Tuesday, June 29, 2010

It is Fitting That the Headquarters of the World's Most Nefarious Mercenary Organization Resides on a Great Dismal Swamp

PORTEmaus Book Club Review No. One:

How far have we progressed as a nation that a subject such as a private military, mercenaries or "contractors" is a polarizing one? It seems many of us have our priorities confused. You know when I enter the ballot box, the use of mercenaries is a hot button issue. I have to think to myself: "I know where Candidate X stands on education, the separation of church and state and the economy but I am placing my vote for Candidate Y because he will grant no bid contracts to private contractors to conduct combat operations in foreign locales."

At the heart of Scahill's book is the privatization of the American military apparatus beginning under Cheney in the 90's, ultimately reaching its apex during Rumsfield's tenure as Secretary of Defense. The most disturbing aspect of this departure from a government controlled military to a privatized one is the use of contractors who are not subject to the same laws as conventional soldiers.

The story of Blackwater is the proverbial Conservative wet dream, at its head is a wealthy Christian who views the War on Terrorism as the Crusades renewed. It cannot be said that Erik Prince is not a man without principles, in the American world of political lobbying, money is usually spent to entice politicians on both sides of the aisle, however he won't throw a dime to liberal politicians. This brand loyalty has served him well during the Bush years as Blackwater was granted lucrative no-bid contracts to perform protection, security, training and combat operations in Iraq, Afghanistan and even in Katrina ravaged New Orleans.

A lot of the criticism directed at this book references how it is left leaning in its presentation. Those who feel that way are missing the point of Scahill's analysis/ argument. The point is not that a Republican administration sanctioned the use of "contractors" --they might be more inclined to do so but lets face it, their usage is non-partisan-- but rather the implications to Democracy --domestic or abroad-- over their usage. It is disparaging that the Bush administration bent over backwards to make such mercenary groups as Blackwater, DynCorp and Triple Canopy immune to prosecution under the Uniform Code of Military Justice --for its actions abroad--, they even repealed the Posse Comitatus of 1878, thereby allowing the military to act as law enforcement in Post-Katrina New Orleans. (Now, such legislation reverts to the Insurrection Act of 1807) These points are lost on loyalists incapable of seeing the big picture, it is not a partisan issue, these are the same individuals who fail to understand that dissension is a healthy element of American politics. Perhaps, they genuinely believe that companies such as Blackwater should be firmly entrenched in the United States military structure and thus they are crazy, which is beside the point.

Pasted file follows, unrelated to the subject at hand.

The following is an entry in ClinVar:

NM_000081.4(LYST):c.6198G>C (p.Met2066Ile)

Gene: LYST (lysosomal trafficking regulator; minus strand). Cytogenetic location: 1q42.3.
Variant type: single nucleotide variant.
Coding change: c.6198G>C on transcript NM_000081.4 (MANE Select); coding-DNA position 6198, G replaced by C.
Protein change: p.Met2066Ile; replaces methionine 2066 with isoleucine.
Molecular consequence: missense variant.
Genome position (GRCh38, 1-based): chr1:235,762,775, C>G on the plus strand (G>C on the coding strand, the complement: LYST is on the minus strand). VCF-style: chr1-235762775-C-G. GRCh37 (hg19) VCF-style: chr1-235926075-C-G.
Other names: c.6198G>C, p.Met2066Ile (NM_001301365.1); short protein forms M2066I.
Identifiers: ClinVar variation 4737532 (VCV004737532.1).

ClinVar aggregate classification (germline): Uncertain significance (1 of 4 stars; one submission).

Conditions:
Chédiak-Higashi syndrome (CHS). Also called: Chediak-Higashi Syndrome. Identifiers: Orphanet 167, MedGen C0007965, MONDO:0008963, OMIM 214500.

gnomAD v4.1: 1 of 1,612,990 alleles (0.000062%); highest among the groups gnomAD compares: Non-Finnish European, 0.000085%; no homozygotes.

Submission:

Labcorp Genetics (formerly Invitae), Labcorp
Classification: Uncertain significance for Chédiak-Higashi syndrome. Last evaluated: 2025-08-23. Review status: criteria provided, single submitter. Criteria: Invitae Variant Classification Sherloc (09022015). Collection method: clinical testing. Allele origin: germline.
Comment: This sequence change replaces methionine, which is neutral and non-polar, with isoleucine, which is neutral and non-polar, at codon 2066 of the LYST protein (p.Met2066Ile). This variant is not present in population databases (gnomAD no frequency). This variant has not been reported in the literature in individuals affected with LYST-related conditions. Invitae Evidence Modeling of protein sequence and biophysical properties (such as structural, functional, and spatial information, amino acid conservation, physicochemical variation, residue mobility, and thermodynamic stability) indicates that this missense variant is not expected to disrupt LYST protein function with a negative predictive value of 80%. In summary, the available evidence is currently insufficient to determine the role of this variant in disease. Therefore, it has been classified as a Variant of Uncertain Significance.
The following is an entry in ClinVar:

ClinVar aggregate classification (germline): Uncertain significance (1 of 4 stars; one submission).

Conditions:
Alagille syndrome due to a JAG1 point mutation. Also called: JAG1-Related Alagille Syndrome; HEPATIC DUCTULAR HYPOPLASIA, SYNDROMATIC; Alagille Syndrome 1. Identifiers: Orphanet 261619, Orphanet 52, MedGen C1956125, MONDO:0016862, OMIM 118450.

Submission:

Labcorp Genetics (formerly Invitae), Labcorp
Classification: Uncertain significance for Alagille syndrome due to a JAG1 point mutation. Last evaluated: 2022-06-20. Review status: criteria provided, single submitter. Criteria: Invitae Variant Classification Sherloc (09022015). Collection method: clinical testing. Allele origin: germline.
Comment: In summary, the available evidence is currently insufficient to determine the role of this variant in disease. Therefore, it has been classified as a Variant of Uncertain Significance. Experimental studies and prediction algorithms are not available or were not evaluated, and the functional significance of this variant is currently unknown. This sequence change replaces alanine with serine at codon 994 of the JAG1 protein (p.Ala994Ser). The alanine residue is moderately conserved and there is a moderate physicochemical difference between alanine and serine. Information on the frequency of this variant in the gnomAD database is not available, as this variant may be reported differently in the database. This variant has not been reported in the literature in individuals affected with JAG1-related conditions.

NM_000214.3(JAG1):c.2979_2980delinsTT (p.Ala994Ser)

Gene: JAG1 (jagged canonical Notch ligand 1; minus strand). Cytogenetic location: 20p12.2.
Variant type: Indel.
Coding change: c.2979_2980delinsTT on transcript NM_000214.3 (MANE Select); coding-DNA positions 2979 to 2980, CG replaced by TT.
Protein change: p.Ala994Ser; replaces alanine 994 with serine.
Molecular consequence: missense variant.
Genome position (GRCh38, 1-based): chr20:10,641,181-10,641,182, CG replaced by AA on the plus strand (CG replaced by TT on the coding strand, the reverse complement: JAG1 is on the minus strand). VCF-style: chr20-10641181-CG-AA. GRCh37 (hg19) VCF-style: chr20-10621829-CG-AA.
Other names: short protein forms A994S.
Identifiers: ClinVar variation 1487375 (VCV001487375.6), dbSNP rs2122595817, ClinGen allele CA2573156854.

As far as the presentation goes, Scahill provides the reader with a wealth of information. He explains the adverse effect of privatizing military operations and how companies such as Blackwater furthered corruption in government, while also strengthening the military industrial complex.

The book encompasses many different topics pertaining to Blackwater, its humble beginnings to it meteoric rise to the top of the mercenary industry. For me, the chapters dealing with the company were not the most compelling... In particular, the Cover Black chapter. Scahill was at his best when he describes and examines the actions of the company in Iraq or how they actively recruited and employed Chilean mercenaries --Many of which worked for Pinochet-- for a pittance. It was chapters like these that you get the full picture of how heinous a company like Blackwater is and their blatant disregard for civilians and ethics.

At its worse, the book tended to be repetitive on some points. However, I can understand this technique as one assumes it was used to "hammer" a point across. (Such the aforementioned ethical concerns etc) I was hoping that Scahill would have expanded on the deployment of Blackwater domestically and its consequences in regards to the Constitution/ American democracy... But, alas, it was not to be.

Overall, I found the book to be a quick, easy and altogether informative read. I think that the criticisms of Scahill's perspective are absurd, given that nature of the subject (Now, if this was a book about abortion, I would understand it.) and especially since public opinion of the company is so low they had to change their name. (Blackwater or Xe --as it is now known-- has since been put up for sale.) While this was not the best book which dealt with Iraq that I read this year... One does learn much about the shadowy company that has hidden behind the euphemism of "Private Contractor" and whose exploits have been far from innocuous.

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